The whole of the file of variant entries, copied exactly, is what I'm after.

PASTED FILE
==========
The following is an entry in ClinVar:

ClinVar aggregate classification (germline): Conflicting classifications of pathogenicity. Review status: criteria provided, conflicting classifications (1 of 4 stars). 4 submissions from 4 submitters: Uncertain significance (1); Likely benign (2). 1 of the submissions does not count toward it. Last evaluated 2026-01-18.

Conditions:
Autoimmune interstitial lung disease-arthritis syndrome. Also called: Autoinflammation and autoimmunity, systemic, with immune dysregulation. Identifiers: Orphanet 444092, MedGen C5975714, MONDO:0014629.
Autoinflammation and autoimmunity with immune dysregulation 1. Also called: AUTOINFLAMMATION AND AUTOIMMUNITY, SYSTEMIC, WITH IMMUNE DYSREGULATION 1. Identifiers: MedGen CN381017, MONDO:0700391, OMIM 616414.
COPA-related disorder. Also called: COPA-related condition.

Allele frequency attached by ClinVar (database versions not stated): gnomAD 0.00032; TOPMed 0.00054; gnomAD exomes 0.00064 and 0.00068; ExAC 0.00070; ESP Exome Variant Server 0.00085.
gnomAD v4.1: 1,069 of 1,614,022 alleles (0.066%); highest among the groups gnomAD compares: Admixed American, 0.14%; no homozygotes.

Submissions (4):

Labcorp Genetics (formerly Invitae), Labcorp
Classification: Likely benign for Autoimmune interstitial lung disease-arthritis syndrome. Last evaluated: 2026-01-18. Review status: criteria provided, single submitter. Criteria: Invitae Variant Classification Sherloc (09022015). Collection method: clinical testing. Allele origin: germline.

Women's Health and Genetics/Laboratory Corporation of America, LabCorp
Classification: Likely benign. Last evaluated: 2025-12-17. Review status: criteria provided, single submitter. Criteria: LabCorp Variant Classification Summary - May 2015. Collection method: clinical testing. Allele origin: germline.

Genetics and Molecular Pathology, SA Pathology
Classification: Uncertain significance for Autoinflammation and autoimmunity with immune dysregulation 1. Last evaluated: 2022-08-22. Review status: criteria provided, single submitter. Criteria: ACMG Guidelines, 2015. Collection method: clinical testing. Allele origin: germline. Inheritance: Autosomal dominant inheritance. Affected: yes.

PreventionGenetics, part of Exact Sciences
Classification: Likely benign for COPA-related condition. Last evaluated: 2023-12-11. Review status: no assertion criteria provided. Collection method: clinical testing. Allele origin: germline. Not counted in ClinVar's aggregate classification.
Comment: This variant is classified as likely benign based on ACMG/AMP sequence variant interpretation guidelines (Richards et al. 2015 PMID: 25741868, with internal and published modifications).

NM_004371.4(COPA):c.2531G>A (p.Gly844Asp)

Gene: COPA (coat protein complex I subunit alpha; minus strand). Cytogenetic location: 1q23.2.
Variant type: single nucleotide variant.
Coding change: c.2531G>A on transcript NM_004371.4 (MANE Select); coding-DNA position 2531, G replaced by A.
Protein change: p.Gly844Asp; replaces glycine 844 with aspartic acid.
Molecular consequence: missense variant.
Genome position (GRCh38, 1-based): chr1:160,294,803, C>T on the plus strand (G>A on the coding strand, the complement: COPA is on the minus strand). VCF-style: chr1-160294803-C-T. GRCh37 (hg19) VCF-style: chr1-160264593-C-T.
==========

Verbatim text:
The following is an entry in ClinVar:

ClinVar aggregate classification (germline): Conflicting classifications of pathogenicity. Review status: criteria provided, conflicting classifications (1 of 4 stars). 4 submissions from 4 submitters: Uncertain significance (1); Likely benign (2). 1 of the submissions does not count toward it. Last evaluated 2026-01-18.

Conditions:
Autoimmune interstitial lung disease-arthritis syndrome. Also called: Autoinflammation and autoimmunity, systemic, with immune dysregulation. Identifiers: Orphanet 444092, MedGen C5975714, MONDO:0014629.
Autoinflammation and autoimmunity with immune dysregulation 1. Also called: AUTOINFLAMMATION AND AUTOIMMUNITY, SYSTEMIC, WITH IMMUNE DYSREGULATION 1. Identifiers: MedGen CN381017, MONDO:0700391, OMIM 616414.
COPA-related disorder. Also called: COPA-related condition.

Allele frequency attached by ClinVar (database versions not stated): gnomAD 0.00032; TOPMed 0.00054; gnomAD exomes 0.00064 and 0.00068; ExAC 0.00070; ESP Exome Variant Server 0.00085.
gnomAD v4.1: 1,069 of 1,614,022 alleles (0.066%); highest among the groups gnomAD compares: Admixed American, 0.14%; no homozygotes.

Submissions (4):

Labcorp Genetics (formerly Invitae), Labcorp
Classification: Likely benign for Autoimmune interstitial lung disease-arthritis syndrome. Last evaluated: 2026-01-18. Review status: criteria provided, single submitter. Criteria: Invitae Variant Classification Sherloc (09022015). Collection method: clinical testing. Allele origin: germline.

Women's Health and Genetics/Laboratory Corporation of America, LabCorp
Classification: Likely benign. Last evaluated: 2025-12-17. Review status: criteria provided, single submitter. Criteria: LabCorp Variant Classification Summary - May 2015. Collection method: clinical testing. Allele origin: germline.

Genetics and Molecular Pathology, SA Pathology
Classification: Uncertain significance for Autoinflammation and autoimmunity with immune dysregulation 1. Last evaluated: 2022-08-22. Review status: criteria provided, single submitter. Criteria: ACMG Guidelines, 2015. Collection method: clinical testing. Allele origin: germline. Inheritance: Autosomal dominant inheritance. Affected: yes.

PreventionGenetics, part of Exact Sciences
Classification: Likely benign for COPA-related condition. Last evaluated: 2023-12-11. Review status: no assertion criteria provided. Collection method: clinical testing. Allele origin: germline. Not counted in ClinVar's aggregate classification.
Comment: This variant is classified as likely benign based on ACMG/AMP sequence variant interpretation guidelines (Richards et al. 2015 PMID: 25741868, with internal and published modifications).

NM_004371.4(COPA):c.2531G>A (p.Gly844Asp)

Gene: COPA (coat protein complex I subunit alpha; minus strand). Cytogenetic location: 1q23.2.
Variant type: single nucleotide variant.
Coding change: c.2531G>A on transcript NM_004371.4 (MANE Select); coding-DNA position 2531, G replaced by A.
Protein change: p.Gly844Asp; replaces glycine 844 with aspartic acid.
Molecular consequence: missense variant.
Genome position (GRCh38, 1-based): chr1:160,294,803, C>T on the plus strand (G>A on the coding strand, the complement: COPA is on the minus strand). VCF-style: chr1-160294803-C-T. GRCh37 (hg19) VCF-style: chr1-160264593-C-T.